Immediate updates to schema markup

Durable integration method (most commonly used)

AMP third party JavaScript not supported

Initial attempt: 5 - 20 ms


Retries: 3-5ms


Tested example total time: <59ms

JavaScript + Caching

Quick loading Schema Markup for slower page speeds.

Nearly up to date schema markup (realtime - 1 page load)

No requirement for Webhooks as content is loaded from Schema App's CDN.

AMP third party JavaScript not supported.

Updates less frequently than the JavaScript Rendering option.

Loading cached Json-ld 1-3ms


Initial attempt 5 - 20ms


Retries 3-5ms


Tested example total time: <59ms

Crawler + Server-side Integration

Fastest HTML rendering

Schema App pre-generates data with a crawler

Supports AMP

Supported by Schema App CMS integrations

Requires backend integration (unless using Schema App CMS integration)

Less frequently updated schema markup

0

Js + Webhook Hybrid

Nearly up to date schema markup (realtime - 1 page load)

Supported by Schema App CMS integrations

Supports AMP

Requires backend integration (unless using Schema App CMS integration)

Initial attempt 5 - 20ms


Retries 3-5ms


Tested example total time: <59ms

CMS Integrations

Drupal Module

Works with crawler and JavaScript

Requires IT setup

Tested example total time: 

<50ms

AEM Connector

Coupled with highlight.js enables fast markup delivery, server side.

Automatic webhook setup.

Requires IT setup

Initial attempt 5 - 20ms


Retries 3-5ms


Tested example total time: <59ms

Wordpress Plugin

Automatic webhook setup


Requires IT setup

<10ms


Our Testing Approach

Below is the approach we took to measure the page speed impact. 

  1. Collect a sample of  page URLs for various client sites that use Highlight JS, and a list that use Highlight JS + Caching (i.e. view the window.schema_highlighter contents in the console, and if it contains 'output:false' this is a JS + Caching page).

  2. For each URL, open an incognito session in your Google Chrome, and navigate the Performance tab in Developer tools 

  3. Press the record button in the top left, and paste the contents of highlight.js into the console below.

  4. Monitor the console to see when the markup has been logged (i.e. at the sendPageStateToFirehose() step), and stop recording.

  5. Find the length in ms of each task performed by highlight.js by scrolling through the Performance tab timeline, and get the sum of each task. Please note that depending on the template and URL, there may be many additional calls to evaluateTemplates().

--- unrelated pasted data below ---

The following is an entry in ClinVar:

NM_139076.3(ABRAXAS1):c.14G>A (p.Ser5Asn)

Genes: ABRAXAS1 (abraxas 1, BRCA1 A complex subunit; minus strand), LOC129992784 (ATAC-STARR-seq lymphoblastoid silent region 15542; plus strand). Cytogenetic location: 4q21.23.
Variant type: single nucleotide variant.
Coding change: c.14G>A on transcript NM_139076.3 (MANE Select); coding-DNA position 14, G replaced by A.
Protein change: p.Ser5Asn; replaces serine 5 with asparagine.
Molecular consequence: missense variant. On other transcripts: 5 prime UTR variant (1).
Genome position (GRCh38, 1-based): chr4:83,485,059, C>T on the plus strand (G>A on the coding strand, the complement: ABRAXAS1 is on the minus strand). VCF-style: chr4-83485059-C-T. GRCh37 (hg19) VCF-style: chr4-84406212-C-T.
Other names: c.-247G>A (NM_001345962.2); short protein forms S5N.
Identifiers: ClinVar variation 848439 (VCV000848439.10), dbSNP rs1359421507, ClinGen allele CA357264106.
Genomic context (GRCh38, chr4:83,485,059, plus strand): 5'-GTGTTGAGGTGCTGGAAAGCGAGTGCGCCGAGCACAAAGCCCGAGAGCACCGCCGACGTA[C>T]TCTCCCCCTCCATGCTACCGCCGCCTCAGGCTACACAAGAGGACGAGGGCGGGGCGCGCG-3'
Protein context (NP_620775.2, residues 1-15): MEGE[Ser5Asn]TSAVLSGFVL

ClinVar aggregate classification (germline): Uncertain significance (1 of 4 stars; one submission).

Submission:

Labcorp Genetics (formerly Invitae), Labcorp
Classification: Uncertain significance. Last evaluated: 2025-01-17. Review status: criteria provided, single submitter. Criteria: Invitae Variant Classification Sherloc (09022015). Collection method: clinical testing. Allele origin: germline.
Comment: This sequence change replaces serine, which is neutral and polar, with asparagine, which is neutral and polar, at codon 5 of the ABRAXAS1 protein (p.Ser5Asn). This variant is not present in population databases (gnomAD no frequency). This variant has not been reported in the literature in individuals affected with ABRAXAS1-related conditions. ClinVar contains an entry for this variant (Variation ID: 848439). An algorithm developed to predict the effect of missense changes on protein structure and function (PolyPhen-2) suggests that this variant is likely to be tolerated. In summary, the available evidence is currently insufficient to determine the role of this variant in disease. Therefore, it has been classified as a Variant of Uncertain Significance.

6. Repeat steps 3-5 a few times for each URL you test, and record the average of each URL.

  7. Collect each result and calculate the average overall.


Ways to reduce page speed impact

If Highlight.js fails to match when evaluating a Highlighter template on the first attempt, the library continues to monitor the page in case the content is loaded asynchronously by JavaScript after highlight.js has run. In this process, there is a wait time that retries several times, decaying over time. This may cause an impact on page performance if the library needs to retry often.  Here are a number of ways our Customer Success team reduces the number retries thereby reducing page speed impact.


  1. Conditional tags: Use of conditional tags checks the existence of certain content before marking it up. If the content does not exist, the page is not marked up, and there will be no need for retries. 

  2. Avoid marking up slow loading content such as widgets and embedded reviews.

  3. Ensure markup is always up to date. If content has been removed or the template for a page has been changed on the website, please notify your Customer Success Manager so we can remove the associated content. This can be found during Maintenance and Monitoring based on errors, warnings or missing properties. 


Where an initial attempt to evaluate Highlighter templates may take a given amount of time (e.g. 5 - 20ms), each retry duration would be a fraction of the initial attempt (e.g. 1 - 3 ms). 


Additional Resources

Schema App Integrations 


Javascript Integration through Tag Manager

Highlighter Deployment Options with Javascript

Considerations for JavaScript Tag Deployment (Google Tag Manager; Adobe Launch)

How To Setup Google Tag Manager for Schema App 

 

Adobe Experience Manager Connector

AEM Connector: Adobe Exchange Listing

AEM Connector: How it works

Installation Guide

Solution Description


Drupal Integration

Drupal Module: How it works

Drupal v8/9 Installation Guide

Drupal v7 Installation Guide